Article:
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Army Reserve Soldiers Motivate Southern California 2015 Tough Mudders

  • Ray Duffy, a massage therapist student from Oceanside, Calif., challenges himself at the Army Reserve challenge flanked by drill sergeants, from 2nd Battalion, 413th Regiment, 95th Training Division (U.S. Army photo)
    Ray Duffy, a massage therapist student from Oceanside, Calif., challenges himself at the Army Reserve challenge flanked by drill sergeants, from 2nd Battalion, 413th Regiment, 95th Training Division (U.S. Army photo)
  • A competitor at the 2015 Southern California Tough Mudder competition in Temecula, Calif., Oct. 31, 2015, attempts the "Berlin Wall," one of the 21 obstacles in this year's event, flanked by Pfc. Dane E. Shoebotham. (U.S. Army photo)
    A competitor at the 2015 Southern California Tough Mudder competition in Temecula, Calif., Oct. 31, 2015, attempts the "Berlin Wall," one of the 21 obstacles in this year's event, flanked by Pfc. Dane E. Shoebotham. (U.S. Army photo)

TEMECULA, Calif. — Area Army Reserve Soldiers inspired and motivated competitors through the grueling and mountainous 2015 Southern California Tough Mudder race here, Oct. 31 - Nov. 1.

Approximately 30 citizen-Soldiers from the greater Southern California region spent their weekend motivating thousands of local mud-runners. The Reserve Soldiers encouraged the competitors at obstacles and organized an Army Reserve activation area complete with a drill sergeant-run fitness challenge.

The Army Reserve is a sponsor of the Tough Mudder obstacle race.

"We're involved in sponsoring the Tough Mudder because Tough Mudder embodies a lot of the things we embody as the Army Reserve as well," said Lt. Col. Matthew W. Lawrence, chief of recruiting communications at the Office of the Chief, Army Reserve, or OCAR.

"It embodies physical and mental fitness to get through this course," Lawrence said of the hilly, 10 mile, 21-obstacle event. "It also requires teamwork; a lot of people go through here in threes, fours, groups of 12; they work as a team to get through the course."

Lawrence said another reason the Army Reserve partners with Tough Mudder is to engage with the local communities, where Reserve Soldiers live and work.

"It's part of our community outreach," Lawrence said. "We want to show people that we're in the community; we're just like them ... being here at Tough Mudders across the country shows that we are here [for the community]."

Remaining physically fit is a requirement and lifestyle for Army Reserve Soldiers, and obstacle races are a big draw for military members and veterans.

Army Reserve Soldier Spc. Adam L. Holbrook, of Rancho Cucamonga, California, an infantryman with 2nd Battalion, 413th Regiment, 95th Training Division out of Riverside, California, ran his fourth Tough Mudder on Saturday.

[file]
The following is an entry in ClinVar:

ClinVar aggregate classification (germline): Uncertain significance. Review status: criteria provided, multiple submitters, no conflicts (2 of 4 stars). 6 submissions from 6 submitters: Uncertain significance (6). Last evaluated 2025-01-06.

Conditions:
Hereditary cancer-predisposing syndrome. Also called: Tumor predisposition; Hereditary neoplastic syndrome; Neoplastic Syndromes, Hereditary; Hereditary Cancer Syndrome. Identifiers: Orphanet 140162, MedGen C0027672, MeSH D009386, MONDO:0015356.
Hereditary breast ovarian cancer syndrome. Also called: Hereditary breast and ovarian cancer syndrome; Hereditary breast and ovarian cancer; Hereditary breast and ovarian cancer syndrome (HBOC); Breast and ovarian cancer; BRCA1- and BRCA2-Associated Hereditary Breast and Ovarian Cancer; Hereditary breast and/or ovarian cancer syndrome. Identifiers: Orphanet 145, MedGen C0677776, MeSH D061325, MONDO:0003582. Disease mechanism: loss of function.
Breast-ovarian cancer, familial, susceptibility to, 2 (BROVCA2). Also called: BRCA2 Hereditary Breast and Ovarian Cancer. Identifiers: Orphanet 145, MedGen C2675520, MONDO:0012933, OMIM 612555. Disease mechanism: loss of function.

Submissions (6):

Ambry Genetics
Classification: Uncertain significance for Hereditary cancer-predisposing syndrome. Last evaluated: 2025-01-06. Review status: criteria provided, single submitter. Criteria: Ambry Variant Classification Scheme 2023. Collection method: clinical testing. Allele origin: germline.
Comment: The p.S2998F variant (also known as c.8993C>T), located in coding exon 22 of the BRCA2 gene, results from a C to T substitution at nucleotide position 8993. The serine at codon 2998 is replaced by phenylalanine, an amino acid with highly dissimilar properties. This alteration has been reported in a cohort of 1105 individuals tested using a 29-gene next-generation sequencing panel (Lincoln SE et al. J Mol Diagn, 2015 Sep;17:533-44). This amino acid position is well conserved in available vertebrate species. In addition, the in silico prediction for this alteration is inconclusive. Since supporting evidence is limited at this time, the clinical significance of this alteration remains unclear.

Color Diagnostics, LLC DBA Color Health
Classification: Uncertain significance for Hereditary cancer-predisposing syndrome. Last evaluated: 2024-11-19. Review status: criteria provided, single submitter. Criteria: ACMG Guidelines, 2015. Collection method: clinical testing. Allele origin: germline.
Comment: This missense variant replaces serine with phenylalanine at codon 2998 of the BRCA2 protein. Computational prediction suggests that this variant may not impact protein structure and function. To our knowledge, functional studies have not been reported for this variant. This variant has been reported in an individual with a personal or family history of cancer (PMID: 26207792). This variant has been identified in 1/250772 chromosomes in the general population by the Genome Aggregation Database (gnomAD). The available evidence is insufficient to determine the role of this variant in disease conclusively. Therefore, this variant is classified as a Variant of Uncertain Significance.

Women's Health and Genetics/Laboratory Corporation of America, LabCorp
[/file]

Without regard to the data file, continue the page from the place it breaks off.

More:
Holbrook said he enjoys participating in Tough Mudders because of the camaraderie he experiences at the events.

"A lot of veterans come through these races," he said.

The full-time history student and drill sergeant candidate said he also likes to help support the Wounded Warrior Program; a program that he has several friends participating in.

To date, Tough Mudder has helped raise more than $8.5 million for the Wounded Warrior Project (an organization that helps wounded veterans in transition), by making it easy for both participants and spectators raise funds for the organization.

As part of the event's sponsorship, the Reserve hosted a physical challenge, where Tough Mudder participants could test their physical fitness - complete with drill sergeants, free identification tags and information about the Army and Army Reserve. The physical challenge included pushing a weighted sled, five pull-ups, a low crawl area, 20 push-ups, and pulling the weighted sled back into place.

Several Soldiers, from surrounding Reserve units, also helped spot competitors as they navigated the "Berlin Wall," a 12-foot wooden obstacle about eight miles into the race. Reserve Soldiers, from the 315th and 305th Engineering Battalions out of Camp Pendleton, California, cheered on participants, gave them tips for the fastest and safest way to get over the obstacle and offered them motivation.

"We're motivating them, cheering them on as they go through the race," Lawrence said. "We're here and we're part of their community."

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Army Army Reserve Fitness